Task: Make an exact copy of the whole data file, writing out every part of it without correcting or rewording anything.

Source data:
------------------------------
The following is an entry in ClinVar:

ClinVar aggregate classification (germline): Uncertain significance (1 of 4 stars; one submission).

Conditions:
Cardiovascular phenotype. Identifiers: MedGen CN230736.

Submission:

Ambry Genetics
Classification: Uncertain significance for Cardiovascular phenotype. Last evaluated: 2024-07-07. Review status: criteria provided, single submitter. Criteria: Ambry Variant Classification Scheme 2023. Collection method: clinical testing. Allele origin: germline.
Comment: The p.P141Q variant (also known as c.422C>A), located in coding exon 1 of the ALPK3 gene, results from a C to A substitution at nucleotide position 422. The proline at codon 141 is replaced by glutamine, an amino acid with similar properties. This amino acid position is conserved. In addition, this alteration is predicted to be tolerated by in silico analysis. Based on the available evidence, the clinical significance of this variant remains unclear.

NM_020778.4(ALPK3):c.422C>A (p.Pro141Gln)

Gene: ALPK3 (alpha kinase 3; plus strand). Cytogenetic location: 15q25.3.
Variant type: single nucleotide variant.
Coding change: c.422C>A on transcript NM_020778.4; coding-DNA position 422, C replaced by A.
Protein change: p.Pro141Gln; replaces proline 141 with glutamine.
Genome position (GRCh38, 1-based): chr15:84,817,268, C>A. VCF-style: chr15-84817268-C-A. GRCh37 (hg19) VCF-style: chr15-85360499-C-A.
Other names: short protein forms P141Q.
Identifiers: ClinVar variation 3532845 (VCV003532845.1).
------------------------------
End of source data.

The following is an entry in ClinVar:

ClinVar aggregate classification (germline): Uncertain significance (1 of 4 stars; one submission).

Conditions:
Cardiovascular phenotype. Identifiers: MedGen CN230736.

Submission:

Ambry Genetics
Classification: Uncertain significance for Cardiovascular phenotype. Last evaluated: 2024-07-07. Review status: criteria provided, single submitter. Criteria: Ambry Variant Classification Scheme 2023. Collection method: clinical testing. Allele origin: germline.
Comment: The p.P141Q variant (also known as c.422C>A), located in coding exon 1 of the ALPK3 gene, results from a C to A substitution at nucleotide position 422. The proline at codon 141 is replaced by glutamine, an amino acid with similar properties. This amino acid position is conserved. In addition, this alteration is predicted to be tolerated by in silico analysis. Based on the available evidence, the clinical significance of this variant remains unclear.

NM_020778.4(ALPK3):c.422C>A (p.Pro141Gln)

Gene: ALPK3 (alpha kinase 3; plus strand). Cytogenetic location: 15q25.3.
Variant type: single nucleotide variant.
Coding change: c.422C>A on transcript NM_020778.4; coding-DNA position 422, C replaced by A.
Protein change: p.Pro141Gln; replaces proline 141 with glutamine.
Genome position (GRCh38, 1-based): chr15:84,817,268, C>A. VCF-style: chr15-84817268-C-A. GRCh37 (hg19) VCF-style: chr15-85360499-C-A.
Other names: short protein forms P141Q.
Identifiers: ClinVar variation 3532845 (VCV003532845.1).